4 of the best metal albums about dreams
A handful of heavy music's best explorations into the dreamworld
In the new issue of Metal Hammer, we talk to Between The Buried And Me about their new album Automata I. It's the first of two records to come from BTBAM this year, and it follows on from similar themes that the band have touched upon in the past.
In Automata, the main, unnamed character wakes up alone in a cabin in the woods, and frantically tries to find his wife and son. But what he doesn’t realise is that he’s actually in a dream sequence, and his dreams are being broadcasted around the world as entertainment by a company called Voice Of Trespass. It's all very Black Mirror.
In the band's 2015 album Coma Ecliptic the band explored the idea of self-induced comas, while 2011’s The Parallax: Hypersleep Dialogues and 2012’s The Parallax II: Future Sequence relate to connecting with others through dreams.
But Between The Buried And Me aren't the only band to base albums around our unconscious state. Here are four more records about the mind's shadow side.
Haken – Visions
London-based progressive metallers Haken are keen on concept albums, starting with their 2010 debut, Aquarius, that told a tragic story of a mermaid. For their second album, 2011’s Visions, they tell the story of a young boy who dreams of his own death, and ultimately spends the rest of his life desperately trying to avoid this fate.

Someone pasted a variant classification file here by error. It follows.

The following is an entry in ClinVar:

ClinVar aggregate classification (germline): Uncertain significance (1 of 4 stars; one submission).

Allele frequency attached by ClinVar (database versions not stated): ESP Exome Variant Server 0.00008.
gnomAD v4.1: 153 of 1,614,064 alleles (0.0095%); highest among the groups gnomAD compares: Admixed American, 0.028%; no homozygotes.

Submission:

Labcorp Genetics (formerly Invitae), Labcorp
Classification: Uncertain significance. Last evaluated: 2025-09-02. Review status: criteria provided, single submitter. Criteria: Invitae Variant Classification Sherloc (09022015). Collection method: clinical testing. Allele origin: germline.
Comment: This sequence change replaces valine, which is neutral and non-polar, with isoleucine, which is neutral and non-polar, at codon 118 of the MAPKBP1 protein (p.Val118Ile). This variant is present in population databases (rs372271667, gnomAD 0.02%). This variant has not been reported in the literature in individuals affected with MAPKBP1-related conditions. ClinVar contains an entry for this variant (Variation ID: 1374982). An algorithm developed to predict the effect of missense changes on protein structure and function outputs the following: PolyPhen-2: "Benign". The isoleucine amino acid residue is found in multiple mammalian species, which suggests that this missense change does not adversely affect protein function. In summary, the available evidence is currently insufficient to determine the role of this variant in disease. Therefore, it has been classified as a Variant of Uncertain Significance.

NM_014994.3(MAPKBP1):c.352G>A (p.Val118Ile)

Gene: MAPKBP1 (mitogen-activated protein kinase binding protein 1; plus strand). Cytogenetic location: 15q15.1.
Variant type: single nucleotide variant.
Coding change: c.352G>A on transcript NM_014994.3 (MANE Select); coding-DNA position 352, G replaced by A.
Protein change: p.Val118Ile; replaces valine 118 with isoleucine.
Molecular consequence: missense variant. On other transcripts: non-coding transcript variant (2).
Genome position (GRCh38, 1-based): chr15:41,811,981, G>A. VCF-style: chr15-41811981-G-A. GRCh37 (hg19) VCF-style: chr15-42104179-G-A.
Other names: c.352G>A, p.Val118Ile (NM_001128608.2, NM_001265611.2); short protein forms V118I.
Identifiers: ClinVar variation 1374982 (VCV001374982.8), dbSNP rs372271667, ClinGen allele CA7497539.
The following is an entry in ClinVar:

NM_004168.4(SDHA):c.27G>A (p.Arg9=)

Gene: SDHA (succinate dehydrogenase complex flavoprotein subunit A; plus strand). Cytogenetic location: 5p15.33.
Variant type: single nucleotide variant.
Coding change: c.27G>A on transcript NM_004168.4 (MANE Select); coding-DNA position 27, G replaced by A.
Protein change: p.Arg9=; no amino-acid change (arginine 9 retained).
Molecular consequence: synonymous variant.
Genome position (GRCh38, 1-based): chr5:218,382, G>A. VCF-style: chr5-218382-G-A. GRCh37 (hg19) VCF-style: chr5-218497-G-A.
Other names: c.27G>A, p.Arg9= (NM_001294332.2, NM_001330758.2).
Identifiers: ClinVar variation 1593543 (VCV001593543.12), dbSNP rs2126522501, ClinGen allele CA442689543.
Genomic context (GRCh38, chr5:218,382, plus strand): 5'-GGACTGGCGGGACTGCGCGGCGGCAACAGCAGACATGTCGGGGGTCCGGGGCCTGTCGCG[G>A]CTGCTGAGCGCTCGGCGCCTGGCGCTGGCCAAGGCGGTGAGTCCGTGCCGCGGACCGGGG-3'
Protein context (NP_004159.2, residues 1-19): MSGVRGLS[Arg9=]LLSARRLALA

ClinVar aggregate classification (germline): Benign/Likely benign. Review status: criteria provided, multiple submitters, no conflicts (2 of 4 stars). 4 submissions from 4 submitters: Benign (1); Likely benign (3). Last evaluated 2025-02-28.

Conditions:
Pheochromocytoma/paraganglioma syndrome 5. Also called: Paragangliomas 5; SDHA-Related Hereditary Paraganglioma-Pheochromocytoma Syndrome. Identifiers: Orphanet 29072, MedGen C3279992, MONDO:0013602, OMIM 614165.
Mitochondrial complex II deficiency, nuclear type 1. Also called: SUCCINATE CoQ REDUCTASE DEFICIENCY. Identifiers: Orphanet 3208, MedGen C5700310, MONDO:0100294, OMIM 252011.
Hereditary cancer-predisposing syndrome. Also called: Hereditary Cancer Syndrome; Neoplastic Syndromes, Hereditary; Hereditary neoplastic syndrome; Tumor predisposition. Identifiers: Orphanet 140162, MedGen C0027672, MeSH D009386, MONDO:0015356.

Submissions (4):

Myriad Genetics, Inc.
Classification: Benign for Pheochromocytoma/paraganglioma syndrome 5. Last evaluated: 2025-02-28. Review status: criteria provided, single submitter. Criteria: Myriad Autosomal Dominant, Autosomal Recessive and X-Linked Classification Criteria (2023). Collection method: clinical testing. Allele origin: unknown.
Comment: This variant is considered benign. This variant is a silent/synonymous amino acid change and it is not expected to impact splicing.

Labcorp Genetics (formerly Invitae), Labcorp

Chelsea Wolfe – Abyss
Chelsea Wolfe’s fourth album includes appearances from Mike Sullivan of Russian Circles and Dan Phillips from True Widow, and explores the condition of sleep paralysis. The gothic cover art recalls Henry Fuseli’s 1971 painting The Nightmare, while the music melds doom and folk to perfectly envision the nocturnal phenomenon.
Myrkur – Mareridt
Danish singer-songwriter Amalie Bruun was inspired by her horrifying nightmares involving demonic deer and scorpions when making her latest album as Myrkur, 2017’s Mareridt. Therapy made her realise that by writing down her night terrors, she could exorcise them by transforming them into a dark piece of Nordic folk and black metal.
Brutality Will Prevail – Sleep Paralysis
The title says it all; the 2011 three-song EP from these Welsh hardcore lads explores the experience of sleep paralysis, particularly in the title track, which perfectly evokes the horror of the sensation with the lyrics, ‘I’m drowning in the sea of the unknown / My hands are tied but my eyes are blind.’